Position

While positioning an element by directly setting its attributes works only if the attributes are used natively by that type of element, the positioning methods described below are much more convenient as they work for all element types.

For example, the following code works because each element is positioned by setting native attributes:

rect.attr({ x: 20, y: 60 })
circle.attr({ cx: 50, cy: 40 })

The rect will be moved by its upper left corner to the new coordinates, and the circle will be moved by its centre. However, trying to move a circle by its 'corner' or a rect by its centre in this way will fail. The following lines will get silently ignored as the attributes that are addressed are not natively used by the element setting them:

rect.attr({ cx: 20, cy: 60 })
circle.attr({ x: 50, y: 40 })

However, the positioning methods detailed below will work for all element types, regardless of whether the attributes being addressed are native to the type. So, unlike the lines above, these lines work just fine:

rect.cx(20).cy(60)
circle.x(50).y(40)

It is important to note, though, that these methods are only intended for use with user (unitless) coordinates. If for example, an element has its size set via percentages or other units, the positioning methods that address its native attributes will most likely still work, but the ones that address non-native attributes will give unexpected results -- as both getters and setters!

move()

returns itself
animate yes

Move the element by its upper left corner to a given x and y position:

rect.move(200, 350)

x() as setter

returns itself
animate yes

Move the element by its upper left corner along the x-axis only:

rect.x(200)

x() as getter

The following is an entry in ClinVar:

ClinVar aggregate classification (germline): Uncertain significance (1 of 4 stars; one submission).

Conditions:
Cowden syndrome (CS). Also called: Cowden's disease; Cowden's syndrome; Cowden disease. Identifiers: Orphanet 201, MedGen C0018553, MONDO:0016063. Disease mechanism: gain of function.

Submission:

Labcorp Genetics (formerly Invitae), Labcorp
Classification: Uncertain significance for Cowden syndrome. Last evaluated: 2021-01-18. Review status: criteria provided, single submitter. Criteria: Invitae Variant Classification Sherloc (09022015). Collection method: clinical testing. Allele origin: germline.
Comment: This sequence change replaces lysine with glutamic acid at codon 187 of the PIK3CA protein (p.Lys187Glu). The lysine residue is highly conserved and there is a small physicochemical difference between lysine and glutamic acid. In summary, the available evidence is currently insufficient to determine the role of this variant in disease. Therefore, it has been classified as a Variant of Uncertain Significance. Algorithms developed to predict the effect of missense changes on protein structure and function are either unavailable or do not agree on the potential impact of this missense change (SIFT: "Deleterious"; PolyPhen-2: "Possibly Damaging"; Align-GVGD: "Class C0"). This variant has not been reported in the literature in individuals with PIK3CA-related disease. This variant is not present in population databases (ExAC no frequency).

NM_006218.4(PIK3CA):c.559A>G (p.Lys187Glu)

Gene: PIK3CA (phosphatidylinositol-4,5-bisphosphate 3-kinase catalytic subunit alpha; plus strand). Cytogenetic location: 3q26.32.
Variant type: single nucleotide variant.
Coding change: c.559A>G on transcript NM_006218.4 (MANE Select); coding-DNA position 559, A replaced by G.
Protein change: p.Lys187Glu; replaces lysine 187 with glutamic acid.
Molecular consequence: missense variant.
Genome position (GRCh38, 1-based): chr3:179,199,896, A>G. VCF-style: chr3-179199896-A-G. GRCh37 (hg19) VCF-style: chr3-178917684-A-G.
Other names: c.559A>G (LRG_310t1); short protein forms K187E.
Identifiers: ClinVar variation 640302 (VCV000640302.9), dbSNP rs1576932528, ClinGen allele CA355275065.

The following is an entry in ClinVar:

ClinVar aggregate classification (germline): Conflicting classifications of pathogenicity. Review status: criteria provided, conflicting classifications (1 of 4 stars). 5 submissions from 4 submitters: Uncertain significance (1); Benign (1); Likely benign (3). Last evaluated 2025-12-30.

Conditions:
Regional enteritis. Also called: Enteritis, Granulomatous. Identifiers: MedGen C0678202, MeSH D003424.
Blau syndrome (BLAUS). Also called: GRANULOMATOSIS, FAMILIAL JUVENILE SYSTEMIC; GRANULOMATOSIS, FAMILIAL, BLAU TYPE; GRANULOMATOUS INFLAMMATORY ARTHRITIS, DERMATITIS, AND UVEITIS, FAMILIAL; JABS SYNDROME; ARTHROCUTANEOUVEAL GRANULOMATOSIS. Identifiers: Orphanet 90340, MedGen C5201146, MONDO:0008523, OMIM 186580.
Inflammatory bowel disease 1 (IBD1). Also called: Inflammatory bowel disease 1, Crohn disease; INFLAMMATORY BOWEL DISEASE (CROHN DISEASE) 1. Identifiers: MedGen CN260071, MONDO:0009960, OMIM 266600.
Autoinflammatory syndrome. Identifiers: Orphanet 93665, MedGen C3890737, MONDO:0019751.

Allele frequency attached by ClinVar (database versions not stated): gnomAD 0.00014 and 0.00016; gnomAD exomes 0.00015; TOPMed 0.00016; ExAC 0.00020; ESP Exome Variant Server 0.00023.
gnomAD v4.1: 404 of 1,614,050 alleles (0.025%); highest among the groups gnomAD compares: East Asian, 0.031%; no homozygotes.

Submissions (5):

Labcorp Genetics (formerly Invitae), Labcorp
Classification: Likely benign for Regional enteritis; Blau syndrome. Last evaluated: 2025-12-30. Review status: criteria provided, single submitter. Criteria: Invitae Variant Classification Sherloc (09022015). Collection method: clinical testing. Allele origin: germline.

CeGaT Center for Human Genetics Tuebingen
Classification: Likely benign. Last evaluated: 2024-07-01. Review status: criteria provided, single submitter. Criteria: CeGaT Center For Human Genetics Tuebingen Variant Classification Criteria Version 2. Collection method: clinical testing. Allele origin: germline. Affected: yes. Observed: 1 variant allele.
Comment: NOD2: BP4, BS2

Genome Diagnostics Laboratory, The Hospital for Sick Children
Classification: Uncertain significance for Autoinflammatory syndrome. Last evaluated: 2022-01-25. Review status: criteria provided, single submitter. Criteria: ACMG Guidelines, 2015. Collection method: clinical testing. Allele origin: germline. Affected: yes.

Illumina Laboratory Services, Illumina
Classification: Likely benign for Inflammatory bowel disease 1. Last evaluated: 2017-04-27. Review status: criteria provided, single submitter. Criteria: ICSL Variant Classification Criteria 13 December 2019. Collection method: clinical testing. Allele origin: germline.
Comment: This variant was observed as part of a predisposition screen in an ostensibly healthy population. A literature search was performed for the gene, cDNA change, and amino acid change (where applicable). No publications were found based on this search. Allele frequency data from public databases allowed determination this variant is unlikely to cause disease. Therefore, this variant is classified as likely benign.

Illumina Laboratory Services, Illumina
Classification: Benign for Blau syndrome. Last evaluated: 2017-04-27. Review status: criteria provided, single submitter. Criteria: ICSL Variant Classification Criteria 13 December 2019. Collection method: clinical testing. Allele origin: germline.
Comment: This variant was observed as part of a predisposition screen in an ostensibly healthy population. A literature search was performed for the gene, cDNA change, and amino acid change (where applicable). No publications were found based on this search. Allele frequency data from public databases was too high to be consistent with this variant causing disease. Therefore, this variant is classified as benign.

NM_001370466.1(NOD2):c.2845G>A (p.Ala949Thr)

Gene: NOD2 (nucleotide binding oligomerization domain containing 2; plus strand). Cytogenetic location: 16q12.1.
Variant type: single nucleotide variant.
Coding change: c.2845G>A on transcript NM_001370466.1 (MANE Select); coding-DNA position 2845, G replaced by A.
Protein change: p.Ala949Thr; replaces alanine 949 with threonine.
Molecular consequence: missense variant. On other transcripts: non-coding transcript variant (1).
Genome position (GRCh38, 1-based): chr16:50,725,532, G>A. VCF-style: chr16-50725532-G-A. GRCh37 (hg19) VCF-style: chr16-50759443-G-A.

returns value

Without an argument the x() method serves as a getter:

var x = rect.x()

y() as setter

returns itself
animate yes

Move the element by its upper left corner along the y-axis only:

rect.y(350)

y() as getter

returns value

Without an argument the y() method serves as a getter:

var y = rect.y()

center()

returns itself
animate yes

Move the element by its center to a given cx and cy position:

rect.center(150, 150)

cx() as setter

returns itself
animate yes

Move the element by its centre in the x direction only:

rect.cx(200)

cx() as getter

returns value

Without an argument the cx() method serves as a getter:

var cx = rect.cx()

cy() as setter

returns itself
animate yes

Move the element by its centre in the y direction only:

rect.cy(350)

cy() as getter

returns value

Without an argument the cy() method serves as a getter as well:

var cy = rect.cy()

dmove()

returns itself
animate yes

Shift the element in both the x and y directions relative to its current position:

rect.dmove(10, 30)

dx()

returns itself
animate yes

Shift the element in the x direction relative to its current position:

rect.dx(200)

dy()

returns itself
animate yes

Shift the element in the y direction relative to its current position:

rect.dy(200)
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